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Should Net Lease Investors Worry About Convenience Store Tenants?

Cap rates for properties occupied by high-quality tenants, such as 7-Eleven, have achieved cap rates between high 4 percent and low 5 percent in the fourth quarter of 2017.

In 2018, net lease investors can expect middling performance from convenience stores.

Recent estimates suggest that convenience stores will achieve total sales of about $73 billion in 2018—on the lower end of the spectrum for this sub-sector—and total sales growth of just 5.5 percent, according to the “Retail, Apparel and Restaurants—U.S., 2018 Outlook,” from Moody’s Investors Service.

Convenience stores are staple assets in the portfolios of net lease and 1031-exchange investors. Cap rates for properties occupied by high-quality tenants, such as 7-Eleven, have achieved cap rates between high 4 percent and low 5 percent in the fourth quarter of 2017. According to data from The Boulder Group, a net lease commercial real estate services firm, retail net lease assets overall reached the average asking cap rate of 6.07 percent during the quarter.

That is essentially flat over the same period a year earlier, says John Feeney, a vice president at The Boulder Group. Flat cap rates are not necessarily a bad sign for other types of assets, but in the net lease sector, which usually enjoys lower cap rates that other retail property types, little to no cap rate movement might suggest that the advantage is beginning to shift away from the sellers.

“A lot of the market participants think this is no longer a seller’s market, that it has moved to a neutral position,” Feeney says. “Depending on the asset quality, it is not necessarily in the seller’s favor anymore.”

Final cap rates usually depend on the movements of Federal Funds and Treasury rates, says Michael Knudsen, an associate director specializing in retail assets for Tulsa, Okla.-based brokerage firm Stan Johnson Co. Treasury rates have been generally increasing since mid-January, and were at 2.63 percent on January 23.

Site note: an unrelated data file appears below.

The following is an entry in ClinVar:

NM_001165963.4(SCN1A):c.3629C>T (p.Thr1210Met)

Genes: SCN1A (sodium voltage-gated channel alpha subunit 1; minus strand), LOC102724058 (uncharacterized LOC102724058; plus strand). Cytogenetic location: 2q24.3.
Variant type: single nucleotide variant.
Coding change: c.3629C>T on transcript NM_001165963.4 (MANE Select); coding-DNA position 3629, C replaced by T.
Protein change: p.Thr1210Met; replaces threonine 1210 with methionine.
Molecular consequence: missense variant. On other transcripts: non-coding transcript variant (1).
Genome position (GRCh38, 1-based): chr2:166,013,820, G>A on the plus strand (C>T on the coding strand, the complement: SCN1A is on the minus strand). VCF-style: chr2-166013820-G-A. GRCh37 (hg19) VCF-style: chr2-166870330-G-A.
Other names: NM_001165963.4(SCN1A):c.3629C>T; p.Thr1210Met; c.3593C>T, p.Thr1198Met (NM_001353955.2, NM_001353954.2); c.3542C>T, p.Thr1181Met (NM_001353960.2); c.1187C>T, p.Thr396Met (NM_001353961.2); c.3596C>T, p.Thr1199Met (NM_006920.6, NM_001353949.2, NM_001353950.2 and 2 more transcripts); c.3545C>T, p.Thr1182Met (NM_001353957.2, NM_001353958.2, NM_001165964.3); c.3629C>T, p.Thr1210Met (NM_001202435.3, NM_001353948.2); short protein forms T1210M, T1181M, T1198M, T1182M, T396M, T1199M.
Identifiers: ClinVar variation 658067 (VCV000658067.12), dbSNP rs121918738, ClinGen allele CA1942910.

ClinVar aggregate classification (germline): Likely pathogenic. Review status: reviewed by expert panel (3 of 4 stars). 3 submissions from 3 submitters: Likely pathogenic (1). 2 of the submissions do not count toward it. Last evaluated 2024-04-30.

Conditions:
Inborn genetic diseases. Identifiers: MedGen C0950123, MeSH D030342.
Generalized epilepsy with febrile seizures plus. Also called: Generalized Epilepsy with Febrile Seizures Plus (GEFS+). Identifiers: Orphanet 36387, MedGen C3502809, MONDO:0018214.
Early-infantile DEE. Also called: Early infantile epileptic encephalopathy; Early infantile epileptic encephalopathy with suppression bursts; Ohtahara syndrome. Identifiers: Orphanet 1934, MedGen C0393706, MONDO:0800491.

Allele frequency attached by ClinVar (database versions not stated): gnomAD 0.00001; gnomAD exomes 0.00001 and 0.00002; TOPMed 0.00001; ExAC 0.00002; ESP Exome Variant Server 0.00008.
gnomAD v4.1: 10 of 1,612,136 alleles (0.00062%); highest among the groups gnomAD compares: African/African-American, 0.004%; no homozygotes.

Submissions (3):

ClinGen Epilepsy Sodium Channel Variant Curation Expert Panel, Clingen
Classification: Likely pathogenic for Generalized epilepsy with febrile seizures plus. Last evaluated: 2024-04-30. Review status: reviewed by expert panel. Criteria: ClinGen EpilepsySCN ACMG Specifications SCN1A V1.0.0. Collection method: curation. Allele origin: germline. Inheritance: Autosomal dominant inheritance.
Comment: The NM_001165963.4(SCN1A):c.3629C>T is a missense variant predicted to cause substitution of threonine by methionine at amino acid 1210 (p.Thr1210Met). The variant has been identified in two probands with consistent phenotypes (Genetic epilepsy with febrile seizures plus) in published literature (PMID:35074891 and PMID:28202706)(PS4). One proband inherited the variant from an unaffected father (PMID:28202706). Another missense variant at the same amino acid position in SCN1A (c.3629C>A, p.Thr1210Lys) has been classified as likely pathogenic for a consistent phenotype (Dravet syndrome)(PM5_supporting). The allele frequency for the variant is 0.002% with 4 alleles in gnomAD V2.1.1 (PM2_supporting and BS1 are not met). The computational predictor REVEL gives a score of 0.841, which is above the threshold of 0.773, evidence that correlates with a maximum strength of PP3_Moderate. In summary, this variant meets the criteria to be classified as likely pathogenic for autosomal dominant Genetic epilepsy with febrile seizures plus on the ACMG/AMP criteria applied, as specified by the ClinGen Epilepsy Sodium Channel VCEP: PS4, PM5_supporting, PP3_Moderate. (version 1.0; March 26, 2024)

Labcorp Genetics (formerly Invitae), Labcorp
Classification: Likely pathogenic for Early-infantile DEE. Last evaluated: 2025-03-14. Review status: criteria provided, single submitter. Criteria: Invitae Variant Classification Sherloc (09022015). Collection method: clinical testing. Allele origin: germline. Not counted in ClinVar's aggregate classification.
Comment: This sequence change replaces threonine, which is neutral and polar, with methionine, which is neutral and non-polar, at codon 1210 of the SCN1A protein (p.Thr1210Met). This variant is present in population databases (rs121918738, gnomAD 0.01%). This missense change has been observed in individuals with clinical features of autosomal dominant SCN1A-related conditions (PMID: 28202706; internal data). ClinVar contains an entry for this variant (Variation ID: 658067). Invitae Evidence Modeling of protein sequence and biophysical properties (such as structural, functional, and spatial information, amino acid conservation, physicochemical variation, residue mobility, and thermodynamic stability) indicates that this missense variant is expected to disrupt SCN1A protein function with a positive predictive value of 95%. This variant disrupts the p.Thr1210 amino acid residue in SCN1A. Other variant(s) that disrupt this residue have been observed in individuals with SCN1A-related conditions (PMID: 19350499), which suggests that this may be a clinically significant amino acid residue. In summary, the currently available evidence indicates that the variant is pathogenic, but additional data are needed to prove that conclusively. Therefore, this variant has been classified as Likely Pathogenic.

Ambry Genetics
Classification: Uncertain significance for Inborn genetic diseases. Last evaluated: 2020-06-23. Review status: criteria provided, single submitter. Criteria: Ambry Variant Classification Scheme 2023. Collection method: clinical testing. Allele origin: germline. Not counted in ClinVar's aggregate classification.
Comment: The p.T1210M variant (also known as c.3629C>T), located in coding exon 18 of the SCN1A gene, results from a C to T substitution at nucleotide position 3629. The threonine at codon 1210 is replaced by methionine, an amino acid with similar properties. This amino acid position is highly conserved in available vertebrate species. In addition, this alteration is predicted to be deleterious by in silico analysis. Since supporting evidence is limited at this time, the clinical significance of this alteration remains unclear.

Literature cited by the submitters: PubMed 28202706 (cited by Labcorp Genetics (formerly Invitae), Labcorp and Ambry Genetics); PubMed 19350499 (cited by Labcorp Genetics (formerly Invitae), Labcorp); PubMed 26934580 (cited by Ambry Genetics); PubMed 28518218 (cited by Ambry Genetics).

Yet investors might not notice a material difference in cap rates for another six months, the customary lag time for benchmark rates to show up in transactions, says Giovanni Oliva, also an associate director with Stan Johnson.

“The effect is not going to happen right away,” Oliva notes. “But we are looking at a 7-Eleven being offered at a potential 3.75 percent cap rate. We do feel there is some resistance in the market. How low can they go to entice investors in?”

Some experts recently expressed concern that the convenience store sector was losing ground competitively to grocery stores and discount retailers. This past October supermarket operator The Kroger Co. announced it would explore strategic alternatives, including a potential sale, for its convenience store business. Kroger operates 784 convenience stores under the brands Turkey Hill Minit Markets, Loaf ‘N Jug, KwikShop, Tom Thumb and QuickStop, located across 18 states, according to a company statement.

Despite potential signs of market headwinds, net lease specialists are not worried about a significant fall off in demand for convenience store-occupied assets. Stan Johnson professionals say that interest from multifamily investors—particularly those in California—who are looking to move their holdings out of the apartment sector is fueling demand for retail net lease properties.

“They are tired of managing the units,” Knudsen says, adding that “they want to a more passive investment.”

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